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Friday
Aug022013

Collaborate for Carryover

Your child spends several hours every month working on targeted speech and language skills in the therapy setting. You feel proud as your SLP tells you that your child's performance is steadily improving every week. You eagerly observe your child watching for proof of their hard work and practice. Why are you not seeing the same results at home and in spontaneous interactions with your child? The missing link is generalization, or the ability to transfer learned skills from a structured, therapeutic setting to real life. How can you, as a parent, assist in this process? The key is partnering with your SLP to open the lines of communication and to learn strategies to use at home.

A starting point is to observe your child's therapy sessions. By observing both your child and SLP in action, you will be able to conceptualize your child's speech and language strengths and needs. Your SLP can provide you with concrete examples of the speech and language behavior they are trying to remediate so that you can conceptualize the difference between your child's current level and the desired performance. You will also be able to observe how your SLP elicits the targeted outcome as well as what kind of reinforcement might improve their performance (e.g., stickers, high fives, a victory dance, a turn at a game, etc.) Is your child shy or reluctant to perform in front of you? Ask your therapist to videotape the session so that you can watch it at a time when your child is not around.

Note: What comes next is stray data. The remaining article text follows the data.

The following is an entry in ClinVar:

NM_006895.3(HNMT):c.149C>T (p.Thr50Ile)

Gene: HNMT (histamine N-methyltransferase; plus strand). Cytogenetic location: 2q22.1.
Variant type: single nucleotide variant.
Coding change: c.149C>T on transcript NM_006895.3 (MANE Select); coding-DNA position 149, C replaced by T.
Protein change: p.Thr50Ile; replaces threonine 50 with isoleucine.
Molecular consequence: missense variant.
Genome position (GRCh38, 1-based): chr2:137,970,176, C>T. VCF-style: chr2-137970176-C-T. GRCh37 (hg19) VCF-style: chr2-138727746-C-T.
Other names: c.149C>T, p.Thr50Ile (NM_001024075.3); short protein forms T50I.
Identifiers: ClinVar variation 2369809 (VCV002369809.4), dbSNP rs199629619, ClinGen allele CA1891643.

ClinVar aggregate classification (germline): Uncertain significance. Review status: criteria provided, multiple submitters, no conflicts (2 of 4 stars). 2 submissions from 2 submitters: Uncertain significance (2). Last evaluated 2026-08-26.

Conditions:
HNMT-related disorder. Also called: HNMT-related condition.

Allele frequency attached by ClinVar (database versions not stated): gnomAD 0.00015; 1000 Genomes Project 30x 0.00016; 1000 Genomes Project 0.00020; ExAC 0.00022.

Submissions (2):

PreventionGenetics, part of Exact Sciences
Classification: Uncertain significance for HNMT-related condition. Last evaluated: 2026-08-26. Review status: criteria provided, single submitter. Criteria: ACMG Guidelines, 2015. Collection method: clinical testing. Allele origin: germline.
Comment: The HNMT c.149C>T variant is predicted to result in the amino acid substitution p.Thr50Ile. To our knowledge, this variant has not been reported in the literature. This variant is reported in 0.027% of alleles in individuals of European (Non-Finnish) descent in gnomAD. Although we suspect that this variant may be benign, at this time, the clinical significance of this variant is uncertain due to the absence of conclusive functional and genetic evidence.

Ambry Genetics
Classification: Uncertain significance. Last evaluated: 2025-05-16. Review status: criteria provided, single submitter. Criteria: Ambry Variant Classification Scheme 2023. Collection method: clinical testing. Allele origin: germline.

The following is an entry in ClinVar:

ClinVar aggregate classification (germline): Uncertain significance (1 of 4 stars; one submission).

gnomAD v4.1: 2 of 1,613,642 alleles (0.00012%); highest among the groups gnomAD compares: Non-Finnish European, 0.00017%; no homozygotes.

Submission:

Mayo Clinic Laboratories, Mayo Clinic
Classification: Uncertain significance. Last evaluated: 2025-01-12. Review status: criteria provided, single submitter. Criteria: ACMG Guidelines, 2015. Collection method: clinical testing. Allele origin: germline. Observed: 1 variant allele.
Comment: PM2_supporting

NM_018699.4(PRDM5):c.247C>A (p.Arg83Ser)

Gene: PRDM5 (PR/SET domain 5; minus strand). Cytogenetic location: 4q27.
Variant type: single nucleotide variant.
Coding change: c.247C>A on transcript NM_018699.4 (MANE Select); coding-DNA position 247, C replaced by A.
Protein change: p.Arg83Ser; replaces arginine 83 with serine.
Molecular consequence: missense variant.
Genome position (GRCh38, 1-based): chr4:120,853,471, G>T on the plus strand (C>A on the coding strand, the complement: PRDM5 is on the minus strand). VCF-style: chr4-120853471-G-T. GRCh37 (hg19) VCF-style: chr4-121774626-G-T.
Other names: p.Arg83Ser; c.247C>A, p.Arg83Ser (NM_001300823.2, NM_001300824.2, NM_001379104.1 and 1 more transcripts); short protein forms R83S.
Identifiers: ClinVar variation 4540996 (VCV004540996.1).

Utilize time before and after sessions to discuss any improvements or concerns you've had since the last session and to identify speech and language priorities. During this time, your therapist can provide you with suggested activities for home practice. Homework is highly effective if completed, therefore work with your SLP who will be able to identify ways to work homework into your day-to-day routines and activities. For example, if your child is working on the /s/ sound and is on the soccer team, you might try to have your child practice using good speech while talking about soccer, on the way to practice or when recalling what happened in the game. Your SLP can help you identify targeted sounds, language structures, concepts, and vocabulary that are pertinent and applicable to your family's real life.

Finally, if you have multiple therapists or specialists working with your child, make sure to put them in contact with each other. It is beneficial to connect providers so that they can communicate about diagnoses, therapy strategies, and observations. Your SLP may provide examples of speech and language targets to your occupational therapist (OT) and your OT may provide positioning or sensory strategies to your SLP. Sharing information will lead to optimal performance in both environments bringing your child one step closer to generalization.

It is exciting to see any type of progress in your child's speech and language skills. Watching your child's performance climb in accuracy is fulfilling and proof that their hard work is paying off. The ultimate reward is seeing your child spontaneously use their new skills in a genuine communicative interaction. Practice, patience, and open communication make perfect!

Written by -Jessica Hawkins, MA, CCC-SLP

(Jessica is an experienced clinician who has worked on the Speechtree team since 2008)

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